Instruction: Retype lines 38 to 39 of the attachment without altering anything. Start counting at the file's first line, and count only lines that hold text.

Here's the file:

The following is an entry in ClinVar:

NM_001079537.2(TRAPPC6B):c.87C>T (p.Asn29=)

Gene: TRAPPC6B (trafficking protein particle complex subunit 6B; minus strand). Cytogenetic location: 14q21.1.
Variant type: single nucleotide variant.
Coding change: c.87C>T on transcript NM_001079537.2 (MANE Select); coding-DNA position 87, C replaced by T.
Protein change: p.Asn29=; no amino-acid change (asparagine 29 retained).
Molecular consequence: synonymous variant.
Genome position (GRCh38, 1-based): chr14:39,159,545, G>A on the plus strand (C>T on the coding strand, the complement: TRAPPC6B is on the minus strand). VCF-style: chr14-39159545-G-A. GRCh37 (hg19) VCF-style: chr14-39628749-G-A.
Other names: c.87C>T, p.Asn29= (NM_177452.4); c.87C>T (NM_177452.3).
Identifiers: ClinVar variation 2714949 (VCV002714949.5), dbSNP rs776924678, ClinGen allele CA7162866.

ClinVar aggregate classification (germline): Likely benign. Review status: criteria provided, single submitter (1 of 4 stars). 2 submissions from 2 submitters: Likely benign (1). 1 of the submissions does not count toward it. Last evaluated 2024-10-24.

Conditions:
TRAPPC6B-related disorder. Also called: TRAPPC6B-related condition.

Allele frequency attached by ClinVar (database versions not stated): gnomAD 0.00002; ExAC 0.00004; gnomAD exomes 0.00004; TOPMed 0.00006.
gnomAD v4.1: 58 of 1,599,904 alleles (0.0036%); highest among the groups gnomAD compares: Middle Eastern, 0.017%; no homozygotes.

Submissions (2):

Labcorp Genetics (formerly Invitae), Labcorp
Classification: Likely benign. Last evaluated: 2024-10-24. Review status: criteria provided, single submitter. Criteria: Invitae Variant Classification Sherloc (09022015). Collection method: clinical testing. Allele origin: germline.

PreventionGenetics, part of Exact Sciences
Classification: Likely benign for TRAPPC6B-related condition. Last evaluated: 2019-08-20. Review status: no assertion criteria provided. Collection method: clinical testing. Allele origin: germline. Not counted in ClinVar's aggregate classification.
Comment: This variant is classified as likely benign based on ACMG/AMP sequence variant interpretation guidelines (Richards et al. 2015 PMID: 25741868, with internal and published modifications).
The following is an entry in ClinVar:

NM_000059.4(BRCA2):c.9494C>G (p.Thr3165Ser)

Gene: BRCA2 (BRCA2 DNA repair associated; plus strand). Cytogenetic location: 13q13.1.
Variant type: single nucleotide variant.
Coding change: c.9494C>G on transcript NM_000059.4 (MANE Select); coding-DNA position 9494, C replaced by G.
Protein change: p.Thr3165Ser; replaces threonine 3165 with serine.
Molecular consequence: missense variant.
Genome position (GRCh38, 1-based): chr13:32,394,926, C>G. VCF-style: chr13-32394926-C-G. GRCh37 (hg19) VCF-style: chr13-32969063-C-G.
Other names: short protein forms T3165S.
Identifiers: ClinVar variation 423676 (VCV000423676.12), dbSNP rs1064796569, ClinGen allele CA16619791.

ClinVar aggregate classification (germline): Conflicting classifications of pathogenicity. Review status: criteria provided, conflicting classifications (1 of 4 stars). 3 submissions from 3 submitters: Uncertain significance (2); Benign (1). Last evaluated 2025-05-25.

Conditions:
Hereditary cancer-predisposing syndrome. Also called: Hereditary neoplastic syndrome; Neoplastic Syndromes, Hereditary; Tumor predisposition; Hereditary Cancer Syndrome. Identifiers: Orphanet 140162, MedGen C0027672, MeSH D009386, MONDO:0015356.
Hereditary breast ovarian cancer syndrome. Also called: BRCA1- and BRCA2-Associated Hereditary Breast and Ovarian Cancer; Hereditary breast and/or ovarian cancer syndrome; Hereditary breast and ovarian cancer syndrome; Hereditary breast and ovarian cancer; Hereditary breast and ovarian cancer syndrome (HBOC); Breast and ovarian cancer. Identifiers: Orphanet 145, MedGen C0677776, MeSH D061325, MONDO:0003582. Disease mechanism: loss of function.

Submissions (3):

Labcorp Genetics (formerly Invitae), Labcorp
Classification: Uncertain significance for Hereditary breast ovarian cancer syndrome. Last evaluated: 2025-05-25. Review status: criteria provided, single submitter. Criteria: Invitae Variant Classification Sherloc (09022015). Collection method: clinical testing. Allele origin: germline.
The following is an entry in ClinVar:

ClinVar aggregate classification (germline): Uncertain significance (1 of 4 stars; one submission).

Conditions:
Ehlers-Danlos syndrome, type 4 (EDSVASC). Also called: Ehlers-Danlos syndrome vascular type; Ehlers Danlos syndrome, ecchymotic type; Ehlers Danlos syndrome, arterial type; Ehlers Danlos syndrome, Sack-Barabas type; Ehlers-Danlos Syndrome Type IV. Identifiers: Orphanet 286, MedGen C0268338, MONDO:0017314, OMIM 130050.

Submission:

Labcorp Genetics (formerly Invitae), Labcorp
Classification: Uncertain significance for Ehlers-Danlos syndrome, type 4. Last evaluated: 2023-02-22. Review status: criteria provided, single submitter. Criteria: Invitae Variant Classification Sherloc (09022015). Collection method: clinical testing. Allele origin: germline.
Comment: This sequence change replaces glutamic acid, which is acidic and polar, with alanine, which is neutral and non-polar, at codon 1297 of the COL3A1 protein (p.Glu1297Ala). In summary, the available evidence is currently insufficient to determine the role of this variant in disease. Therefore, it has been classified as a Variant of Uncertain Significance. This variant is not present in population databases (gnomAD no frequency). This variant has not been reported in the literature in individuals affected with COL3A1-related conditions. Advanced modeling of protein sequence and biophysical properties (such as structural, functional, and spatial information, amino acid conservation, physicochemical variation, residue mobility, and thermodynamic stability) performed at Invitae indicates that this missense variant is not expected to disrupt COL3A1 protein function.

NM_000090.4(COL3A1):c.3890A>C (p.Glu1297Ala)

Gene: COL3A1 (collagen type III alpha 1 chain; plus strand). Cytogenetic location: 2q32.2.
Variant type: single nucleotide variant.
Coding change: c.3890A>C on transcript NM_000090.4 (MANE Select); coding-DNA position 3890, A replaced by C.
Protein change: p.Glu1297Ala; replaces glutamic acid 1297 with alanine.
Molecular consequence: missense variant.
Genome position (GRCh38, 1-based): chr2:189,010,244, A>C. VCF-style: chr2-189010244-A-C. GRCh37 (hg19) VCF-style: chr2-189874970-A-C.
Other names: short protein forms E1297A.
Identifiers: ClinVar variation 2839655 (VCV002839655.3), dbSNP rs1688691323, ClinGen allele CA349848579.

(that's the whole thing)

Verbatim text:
Classification: Uncertain significance for Hereditary breast ovarian cancer syndrome. Last evaluated: 2025-05-25. Review status: criteria provided, single submitter. Criteria: Invitae Variant Classification Sherloc (09022015). Collection method: clinical testing. Allele origin: germline.
The following is an entry in ClinVar: